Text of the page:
used to live in a secluded valley in the Lake District, famous for being
the wettest place in England. They
told a story about Borrowdale. Many
years ago, in a less sophisticated age than now, the residents believed
they were blessed to live in such a beautiful, green valley, surrounded by
towering crags and mountains. They
attributed their good fortune to the cuckoo, whose call always seemed to
herald the arrival of summer. Over
time, they became anxious that the bird might fly away, taking their good
fortune with it, and so they built a wall from the mountain on one side of
the valley right across to the mountain on the other side.
Now the valley dwellers could relax, until one day the cuckoo flew
up, ever higher, and over the wall and away.
The residents looked at each other in consternation.
“The cuckoo only just cleared the wall,” said one.
“If only we had built it a little higher.”
The story pokes fun at these simple souls from a bygone age, with a
restricted view of the world, but sadly this kind of thinking can still be
found today. We pour more and
more troops into Afghanistan, and still the Taliban defy us.
“If only we could send a few thousand more,” say our generals
and politicians, ignoring the lessons of history, the failures of other
military missions in Afghanistan.
We pump more and more gas and oil out of the earth, and still there is not
enough energy for our greedy world. “If
only we can desecrate a few more square miles of wilderness,” say the
oilmen and politicians, as if that would satisfy our greed.
We erect bigger and better sea defences thinking we can fortify our lands
against rising sea levels, all the while burning fossil fuels as though
there is no tomorrow. No
doubt, as we watch the sea flood over our walls, someone will say “if
only we had built them a little higher.”
When faced with a growing problem our knee-jerk reaction is to deal with
it in the same old way, but more so. As
our knowledge of the universe expands, and our scientific discoveries grow
apace, it seems that our strategies for everyday living have become
fossilised, frozen in time. We
are capable of inventiveness and ingenuity but lack the will to act.
Teaching Al Qaeda a lesson might have been a justified reaction to
the tragedy of 9/11, but retaliation against terrorists has somehow turned
into a war against the ruling party and a mission to democratise
Afghanistan. This, in turn, has fuelled the anger of militant Islamic
extremists and provided propaganda for their recruitment campaign. Let’s
walk away from Afghanistan, Iraq, the Israelis; leave the Middle East to
its tribal disputes; and cease meddling in the affairs of foreign states.
To walk away from the Middle East, of course, the West needs to wean
itself from its dependency on oil. Renewable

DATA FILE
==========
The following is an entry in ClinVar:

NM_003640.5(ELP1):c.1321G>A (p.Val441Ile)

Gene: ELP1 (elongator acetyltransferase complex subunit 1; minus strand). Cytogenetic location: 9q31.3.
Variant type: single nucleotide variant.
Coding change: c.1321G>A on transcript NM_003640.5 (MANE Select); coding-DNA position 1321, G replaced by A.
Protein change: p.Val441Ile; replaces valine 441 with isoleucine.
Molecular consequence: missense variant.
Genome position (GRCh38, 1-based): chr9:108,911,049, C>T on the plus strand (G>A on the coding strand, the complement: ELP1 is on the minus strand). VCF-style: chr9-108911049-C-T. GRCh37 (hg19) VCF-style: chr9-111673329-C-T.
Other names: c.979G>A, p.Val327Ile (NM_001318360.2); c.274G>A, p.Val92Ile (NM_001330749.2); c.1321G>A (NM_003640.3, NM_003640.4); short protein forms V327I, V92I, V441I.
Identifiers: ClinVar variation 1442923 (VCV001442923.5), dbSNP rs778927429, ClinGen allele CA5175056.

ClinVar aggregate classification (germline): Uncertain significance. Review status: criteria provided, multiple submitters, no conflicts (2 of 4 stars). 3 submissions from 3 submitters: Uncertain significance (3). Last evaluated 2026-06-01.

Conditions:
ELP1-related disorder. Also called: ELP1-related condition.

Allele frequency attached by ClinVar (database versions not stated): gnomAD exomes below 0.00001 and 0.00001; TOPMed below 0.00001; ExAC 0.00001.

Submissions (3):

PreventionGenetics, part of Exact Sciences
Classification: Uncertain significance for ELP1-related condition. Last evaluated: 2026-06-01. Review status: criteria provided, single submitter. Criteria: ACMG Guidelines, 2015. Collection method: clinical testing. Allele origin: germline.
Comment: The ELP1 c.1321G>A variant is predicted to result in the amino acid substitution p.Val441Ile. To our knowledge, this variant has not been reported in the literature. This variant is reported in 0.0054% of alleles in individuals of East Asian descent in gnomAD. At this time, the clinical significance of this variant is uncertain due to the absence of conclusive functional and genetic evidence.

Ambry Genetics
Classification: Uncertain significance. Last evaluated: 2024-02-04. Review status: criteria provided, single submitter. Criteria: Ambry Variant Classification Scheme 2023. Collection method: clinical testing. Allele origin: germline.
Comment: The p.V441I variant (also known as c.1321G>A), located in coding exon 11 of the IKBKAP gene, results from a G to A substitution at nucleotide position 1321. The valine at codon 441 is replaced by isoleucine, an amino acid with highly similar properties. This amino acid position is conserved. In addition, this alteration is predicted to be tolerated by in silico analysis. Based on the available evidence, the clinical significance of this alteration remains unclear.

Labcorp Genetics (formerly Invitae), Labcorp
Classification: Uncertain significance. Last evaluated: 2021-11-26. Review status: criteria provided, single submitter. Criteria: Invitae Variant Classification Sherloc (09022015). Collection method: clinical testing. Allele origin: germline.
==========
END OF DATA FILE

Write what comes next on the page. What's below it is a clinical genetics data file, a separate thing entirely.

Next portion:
energy could provide self-sufficiency and security of supply.
We could turn our weapons not into ploughshares but into wind
turbines. And if oil ceases to be the world’s scarce resource then the
Middle East loses its strategic position in the global economy.
We have harnessed the power of the wind and the sun to create
non-polluting energy, but then fail to utilise this technology because of
perceived short-term costs. The
long-term costs of this choice are incalculable.
Let’s draw a line under the age of fossil fuels.
No more mines, no more wells, and a rising tax on extractions from
existing mines and wells. It
has been estimated that over 100 million people live within a few metres
of current sea-levels. Their
forced relocation over the next generation or two will come at an enormous
economic and social cost, and yet we cannot protect them if at the same
time we continue to burn our fossil fuels.
Above all, we over-produce and over-consume, leading to massive waste.
The carbon cost of this waste is immeasurable, taking into account
the production process, distribution to the consumer, and transport to the
land-fill site. Even if some
of the waste is recycled, that still involves a doubling up of transport
and production costs. Over-consumption
might be defensible if it led to happiness, but as our lives become
ever-more complex and we strive for things we don’t need, our stress
levels rise and happiness becomes more elusive.
The recent financial crisis, caused by greed, provided an
opportunity to take stock. Perhaps
a society that managed on less would be a better society.
Let production shrink; let earnings fall; we can have full
employment by working shorter weeks, spending less, and having quality
time with our families. We
might even be happier. But the
politicians came up with the same old answer: stimulate growth.
We got into this mess by spending too much money, we can get out of
it by spending even more. And
if we don’t have enough money the central banks can make more available,
as the Germans did in the 1920’s. If
this fails, no doubt someone will say “if only we had printed a little
There are cuckoos in the most unlikely places.
© Harvey Tordoff